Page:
The inspiration people seek: Ura-sando is “a forgotten road” that now resides mainly within the minds of people interested in the ways Tokyo has changed through its history. With the growing public presence of Omote-sando as the “front,” (omote) Ura-sando has truly turned into the “rear” (ura) in its shadow, gradually forgotten as a sando over the nearly 50 years since it was first constructed.
When shown a picture of the road, most people first think of Jingu Gaien, where sports events and concerts are often held. This leads to their awareness that the road “heads east” towards the Jingu Gaien facilities. But, back when the road was used for its original purpose as a sando to the shrine, it was the opposite—it “heads west” towards Meiji Shrine.
Ura-sando is one of many roads whose original presence and recognition among the people was completely changed by the construction of the Shutoko. The foremost of these changed roads is Nihonbashi, and while the debate continues today on the merits and demerits and the beautiful or unsightly looks the Shutoko brought to this particular area, a similar discussion has not even emerged for Ura-sando...
In short: Ura-sando (literally “rear approach”) runs from the Sendagaya Gate entrance at the northern part of the Meiji Jingu Gaien sports and cultural complex to the Kita-sando (“north approach”) to Meiji Shrine. At the time of its completion, it had sidewalks for pedestrians, a street for cars and a road for horse-drawn carriages, but the carriage road was soon eliminated and the street was narrowed in the latter half of the 1960s in order to construct the Shutoko expressway system. It eventually was no longer used as a sando to Meiji Shrine and markings showing it as such disappeared from Tokyo maps as well.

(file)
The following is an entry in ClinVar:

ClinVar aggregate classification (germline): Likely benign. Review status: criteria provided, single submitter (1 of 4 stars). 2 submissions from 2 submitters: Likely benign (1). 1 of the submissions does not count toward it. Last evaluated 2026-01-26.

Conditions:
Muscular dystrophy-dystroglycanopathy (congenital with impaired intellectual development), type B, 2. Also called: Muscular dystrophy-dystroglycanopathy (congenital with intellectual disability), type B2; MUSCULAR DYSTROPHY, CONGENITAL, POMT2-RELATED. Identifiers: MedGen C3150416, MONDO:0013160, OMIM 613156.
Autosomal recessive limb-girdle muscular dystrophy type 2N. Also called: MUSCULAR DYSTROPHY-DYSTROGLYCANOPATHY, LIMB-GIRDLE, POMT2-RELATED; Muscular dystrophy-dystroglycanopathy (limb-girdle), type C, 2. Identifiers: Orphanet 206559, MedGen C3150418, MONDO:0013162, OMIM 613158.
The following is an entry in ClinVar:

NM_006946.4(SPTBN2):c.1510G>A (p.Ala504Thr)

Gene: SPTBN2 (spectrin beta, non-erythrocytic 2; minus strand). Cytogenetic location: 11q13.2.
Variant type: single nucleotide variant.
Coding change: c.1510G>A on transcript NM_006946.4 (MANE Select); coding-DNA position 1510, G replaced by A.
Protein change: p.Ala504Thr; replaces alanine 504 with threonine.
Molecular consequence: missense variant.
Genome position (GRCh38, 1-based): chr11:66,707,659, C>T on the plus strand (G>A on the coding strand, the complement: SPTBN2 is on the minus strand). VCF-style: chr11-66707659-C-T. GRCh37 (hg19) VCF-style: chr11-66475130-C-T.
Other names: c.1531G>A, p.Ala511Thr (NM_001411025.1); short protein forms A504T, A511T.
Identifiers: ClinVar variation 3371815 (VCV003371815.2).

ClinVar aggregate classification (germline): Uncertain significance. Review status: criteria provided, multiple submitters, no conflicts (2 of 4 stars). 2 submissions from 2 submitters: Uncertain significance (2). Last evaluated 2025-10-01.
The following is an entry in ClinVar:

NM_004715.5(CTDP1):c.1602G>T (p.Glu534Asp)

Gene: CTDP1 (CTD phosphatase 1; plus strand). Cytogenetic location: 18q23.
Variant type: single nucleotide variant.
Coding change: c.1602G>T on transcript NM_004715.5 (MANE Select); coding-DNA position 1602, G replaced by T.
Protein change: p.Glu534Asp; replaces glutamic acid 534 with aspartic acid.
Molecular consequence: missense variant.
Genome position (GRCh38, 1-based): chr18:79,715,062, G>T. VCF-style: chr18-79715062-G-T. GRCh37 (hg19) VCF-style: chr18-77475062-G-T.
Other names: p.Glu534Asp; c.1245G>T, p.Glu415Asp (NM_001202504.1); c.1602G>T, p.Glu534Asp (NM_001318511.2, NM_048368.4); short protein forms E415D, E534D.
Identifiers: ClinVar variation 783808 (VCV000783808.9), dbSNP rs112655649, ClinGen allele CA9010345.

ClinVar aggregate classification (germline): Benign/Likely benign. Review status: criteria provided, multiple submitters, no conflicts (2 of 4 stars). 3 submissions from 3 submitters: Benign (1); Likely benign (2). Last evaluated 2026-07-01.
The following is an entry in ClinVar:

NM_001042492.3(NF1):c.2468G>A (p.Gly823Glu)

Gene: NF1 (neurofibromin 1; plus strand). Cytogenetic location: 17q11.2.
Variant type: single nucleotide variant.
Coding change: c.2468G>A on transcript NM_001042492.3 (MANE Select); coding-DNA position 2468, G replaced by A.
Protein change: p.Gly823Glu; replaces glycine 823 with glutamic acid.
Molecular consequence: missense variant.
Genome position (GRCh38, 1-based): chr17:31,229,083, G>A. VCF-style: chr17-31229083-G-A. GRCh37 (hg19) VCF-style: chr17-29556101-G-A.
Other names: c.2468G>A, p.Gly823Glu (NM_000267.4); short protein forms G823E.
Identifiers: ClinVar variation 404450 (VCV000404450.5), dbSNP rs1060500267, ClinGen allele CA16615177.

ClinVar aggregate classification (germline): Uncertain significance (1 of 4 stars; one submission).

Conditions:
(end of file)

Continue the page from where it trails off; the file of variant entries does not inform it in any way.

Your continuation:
Some background: Meiji Shrine was completed in 1920 (Taisho 9) to honor the lives of the late Meiji Emperor and Empress Shoken. At the time, the roads of Ura-sando had already been opened to traffic, but it’s thought that it didn’t become recognized as a sando to Meiji Shrine until six years later with the completion of the Meiji Jingu Gaien complex. By the way, if you examine the maps of the time, you can see that there was a mansion for the Tokugawa (former shogun) family along the route as well. Read more The trees that lined Ura-sando burned to the ground during the air raids in World War II, but were replaced after the war ended. The construction of Shutoko Route 4 for the 1964 Tokyo Olympics resulted in Ura-sando losing its original scenery, and it was largely forgotten as a sando—and remains so to this day.